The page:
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April 9, 1990


The opinion of the court was delivered by: Edelstein, District Judge:


This opinion emanates from the voluntary settlement in the action commenced by the plaintiffs United States of America (the "Government") against the defendants International Brotherhood of Teamsters (the "IBT") and the IBT's General Executive Board (the "GEB") embodied in the voluntary consent order entered March 14, 1989 (the "Consent Decree"). The remedial provisions in the Consent Decree provided for three Court-appointed officials, the Independent Administrator to oversee the remedial provisions, an Investigations Officer to bring disciplinary charges against IBT members, and an Election Officer to oversee the electoral process leading up to and including the 1991 election for International Officers (collectively, the "Court Officers"). The goal of the Consent Decree is to rid the IBT of the hideous influence of organized crime through the election and prosecution provisions.

I. Application IX

The Independent Administrator submitted Application IX for this Court's review on January 22, 1990. Application IX asks this Court to interpret paragraph F.12.(C) ("¶ F.12.(C)"), subsections (c) and (d) of the Consent Decree, which empower the Investigations Officer to take sworn statements in furtherance of his access to information about the IBT.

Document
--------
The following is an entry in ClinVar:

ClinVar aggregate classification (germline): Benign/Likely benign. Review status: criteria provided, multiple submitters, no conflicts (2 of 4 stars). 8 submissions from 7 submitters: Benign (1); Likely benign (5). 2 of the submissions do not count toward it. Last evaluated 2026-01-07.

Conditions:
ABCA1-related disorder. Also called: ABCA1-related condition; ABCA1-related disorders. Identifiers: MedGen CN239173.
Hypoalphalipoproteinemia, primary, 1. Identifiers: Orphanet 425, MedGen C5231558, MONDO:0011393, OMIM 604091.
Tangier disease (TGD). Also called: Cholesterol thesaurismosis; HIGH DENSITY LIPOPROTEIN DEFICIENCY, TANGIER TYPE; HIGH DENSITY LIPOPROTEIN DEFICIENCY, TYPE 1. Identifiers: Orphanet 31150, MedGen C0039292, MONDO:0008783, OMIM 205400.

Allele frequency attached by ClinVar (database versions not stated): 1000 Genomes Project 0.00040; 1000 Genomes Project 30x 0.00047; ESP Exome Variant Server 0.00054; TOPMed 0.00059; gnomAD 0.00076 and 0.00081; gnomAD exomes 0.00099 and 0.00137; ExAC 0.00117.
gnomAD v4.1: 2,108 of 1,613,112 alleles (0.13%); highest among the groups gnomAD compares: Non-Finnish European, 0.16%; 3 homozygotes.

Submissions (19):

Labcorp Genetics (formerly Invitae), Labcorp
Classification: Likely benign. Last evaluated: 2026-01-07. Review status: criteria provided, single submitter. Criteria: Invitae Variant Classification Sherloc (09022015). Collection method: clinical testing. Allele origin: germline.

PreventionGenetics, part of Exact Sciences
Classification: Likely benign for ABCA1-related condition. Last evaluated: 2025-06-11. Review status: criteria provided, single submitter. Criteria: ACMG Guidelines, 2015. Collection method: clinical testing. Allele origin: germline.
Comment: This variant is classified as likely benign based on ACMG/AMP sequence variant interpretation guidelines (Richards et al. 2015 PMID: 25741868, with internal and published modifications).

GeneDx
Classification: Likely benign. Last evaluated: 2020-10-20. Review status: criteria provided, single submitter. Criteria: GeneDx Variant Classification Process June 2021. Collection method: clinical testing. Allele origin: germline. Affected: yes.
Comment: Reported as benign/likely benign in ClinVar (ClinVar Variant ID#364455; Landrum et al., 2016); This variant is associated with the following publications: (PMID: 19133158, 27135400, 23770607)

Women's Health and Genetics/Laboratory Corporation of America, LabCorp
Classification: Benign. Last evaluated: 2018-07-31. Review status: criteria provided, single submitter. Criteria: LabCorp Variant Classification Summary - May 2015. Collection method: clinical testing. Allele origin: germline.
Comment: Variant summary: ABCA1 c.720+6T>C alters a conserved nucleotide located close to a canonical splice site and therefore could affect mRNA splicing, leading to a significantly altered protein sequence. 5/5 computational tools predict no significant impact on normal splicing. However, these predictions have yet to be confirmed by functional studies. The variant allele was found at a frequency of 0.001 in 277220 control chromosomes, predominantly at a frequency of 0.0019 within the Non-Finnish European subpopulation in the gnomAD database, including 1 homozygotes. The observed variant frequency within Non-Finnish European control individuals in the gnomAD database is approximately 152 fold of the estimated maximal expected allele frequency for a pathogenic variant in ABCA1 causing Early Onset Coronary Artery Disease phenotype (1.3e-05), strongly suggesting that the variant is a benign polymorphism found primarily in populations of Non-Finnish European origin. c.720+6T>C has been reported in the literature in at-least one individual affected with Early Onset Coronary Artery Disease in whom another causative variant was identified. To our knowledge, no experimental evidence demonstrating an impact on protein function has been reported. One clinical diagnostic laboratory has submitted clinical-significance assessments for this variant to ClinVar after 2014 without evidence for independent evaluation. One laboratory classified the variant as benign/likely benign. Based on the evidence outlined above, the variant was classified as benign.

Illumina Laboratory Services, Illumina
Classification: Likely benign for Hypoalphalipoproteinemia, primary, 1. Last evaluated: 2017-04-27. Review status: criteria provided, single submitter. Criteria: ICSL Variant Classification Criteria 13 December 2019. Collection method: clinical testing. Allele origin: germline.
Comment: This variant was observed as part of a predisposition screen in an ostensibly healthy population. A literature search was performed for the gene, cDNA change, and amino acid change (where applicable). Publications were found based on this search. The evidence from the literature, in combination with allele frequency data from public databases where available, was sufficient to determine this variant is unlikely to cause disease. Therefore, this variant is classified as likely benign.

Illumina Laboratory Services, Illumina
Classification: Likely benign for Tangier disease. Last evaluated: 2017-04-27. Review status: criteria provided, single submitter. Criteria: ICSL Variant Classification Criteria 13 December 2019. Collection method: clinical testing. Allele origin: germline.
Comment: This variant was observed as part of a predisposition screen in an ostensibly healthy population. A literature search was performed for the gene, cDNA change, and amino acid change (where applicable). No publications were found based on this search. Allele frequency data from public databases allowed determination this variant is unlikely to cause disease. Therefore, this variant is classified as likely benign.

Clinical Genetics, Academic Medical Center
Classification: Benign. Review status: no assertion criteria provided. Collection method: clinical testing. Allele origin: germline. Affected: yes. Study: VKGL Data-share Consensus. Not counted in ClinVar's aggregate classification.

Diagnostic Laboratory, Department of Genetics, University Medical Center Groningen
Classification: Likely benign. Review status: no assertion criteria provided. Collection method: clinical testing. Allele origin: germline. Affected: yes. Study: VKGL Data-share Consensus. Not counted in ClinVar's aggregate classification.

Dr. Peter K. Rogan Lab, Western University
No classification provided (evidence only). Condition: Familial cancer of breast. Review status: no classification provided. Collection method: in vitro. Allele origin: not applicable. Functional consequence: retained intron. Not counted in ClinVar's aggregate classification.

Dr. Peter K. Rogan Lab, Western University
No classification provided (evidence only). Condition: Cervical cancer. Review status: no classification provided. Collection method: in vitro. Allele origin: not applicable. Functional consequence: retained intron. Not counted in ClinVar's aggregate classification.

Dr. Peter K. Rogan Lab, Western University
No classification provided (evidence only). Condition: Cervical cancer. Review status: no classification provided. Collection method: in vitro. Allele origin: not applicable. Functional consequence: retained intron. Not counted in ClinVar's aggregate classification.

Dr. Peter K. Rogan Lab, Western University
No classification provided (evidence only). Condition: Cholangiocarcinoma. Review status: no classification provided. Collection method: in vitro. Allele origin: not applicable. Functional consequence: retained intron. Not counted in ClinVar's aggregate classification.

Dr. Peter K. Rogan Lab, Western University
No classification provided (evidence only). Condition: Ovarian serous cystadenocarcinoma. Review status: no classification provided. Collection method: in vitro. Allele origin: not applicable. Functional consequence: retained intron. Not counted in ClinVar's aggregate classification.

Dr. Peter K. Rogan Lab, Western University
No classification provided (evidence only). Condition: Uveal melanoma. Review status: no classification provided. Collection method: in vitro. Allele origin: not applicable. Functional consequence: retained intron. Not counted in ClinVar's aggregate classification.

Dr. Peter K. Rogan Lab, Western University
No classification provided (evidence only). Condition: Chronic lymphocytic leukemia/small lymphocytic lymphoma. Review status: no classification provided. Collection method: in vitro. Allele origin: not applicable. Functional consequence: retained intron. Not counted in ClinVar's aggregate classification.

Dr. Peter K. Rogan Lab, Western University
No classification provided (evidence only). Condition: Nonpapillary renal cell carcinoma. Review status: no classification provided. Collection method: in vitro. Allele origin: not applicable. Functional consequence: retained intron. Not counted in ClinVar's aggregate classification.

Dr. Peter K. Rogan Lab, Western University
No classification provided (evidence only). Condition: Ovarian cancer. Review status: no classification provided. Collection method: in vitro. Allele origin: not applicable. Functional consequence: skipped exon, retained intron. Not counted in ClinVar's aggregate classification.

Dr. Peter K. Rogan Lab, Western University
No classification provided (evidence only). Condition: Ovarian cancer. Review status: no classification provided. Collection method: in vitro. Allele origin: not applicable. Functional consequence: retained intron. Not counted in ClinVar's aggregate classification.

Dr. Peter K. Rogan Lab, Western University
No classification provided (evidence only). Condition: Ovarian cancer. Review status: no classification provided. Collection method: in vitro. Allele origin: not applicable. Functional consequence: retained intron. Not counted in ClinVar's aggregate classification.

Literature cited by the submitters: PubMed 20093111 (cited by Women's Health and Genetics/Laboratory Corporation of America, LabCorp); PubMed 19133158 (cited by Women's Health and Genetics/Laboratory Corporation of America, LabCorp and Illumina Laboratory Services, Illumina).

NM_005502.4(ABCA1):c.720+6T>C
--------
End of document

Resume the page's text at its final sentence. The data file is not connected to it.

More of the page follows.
Numerous members of the IBT have objected in their individual capacities to the notices of sworn statements or in-person examinations served upon them by the Investigations Officer (the "IBT members").*fn1 These IBT members (1) explicitly deny that they are bound by the Consent Decree; (2) object to the Investigations Officer's authority to take such statements absent his providing them with detailed justifications for his inquiries, and ask that he be required to (a) issue notices of reasonable cause, and/or (b) detail the explicit areas of inquiry before the examination. In addition, still others deny that they are members of the IBT for the purposes of ¶ F.12.(C)(c), but instead agents of the IBT and protected by the more stringent notice requirements at ¶ F.12.(C)(d). The IBT opposes the actions of the Investigations Officer to the extent that they ask that the Investigations Officer issue a short statement of reasonable cause to the examinees. This Court will decide the question of the proper interpretation of ¶ F.12.(C)(c).

II. Discussion

The arguments by these members of the IBT that they are not bound by the Consent Decree must immediately be dismissed. Both the January 17, 1990 Opinion and Order of this Court, (the "January 17, 1990 Opinion") and the November 2, 1989 Memorandum and Order (the "November 2, 1989 Order"). See January 17, 1989 Opinion, 728 F. Supp. 1032, 1048-57 (S.D.N.Y. 1990); November 2, 1989 Order, 725 F. Supp. 162, 168-69 (S.D.N.Y. 1989) conclusively decided this matter. Those orders of this Court are utterly unambiguous.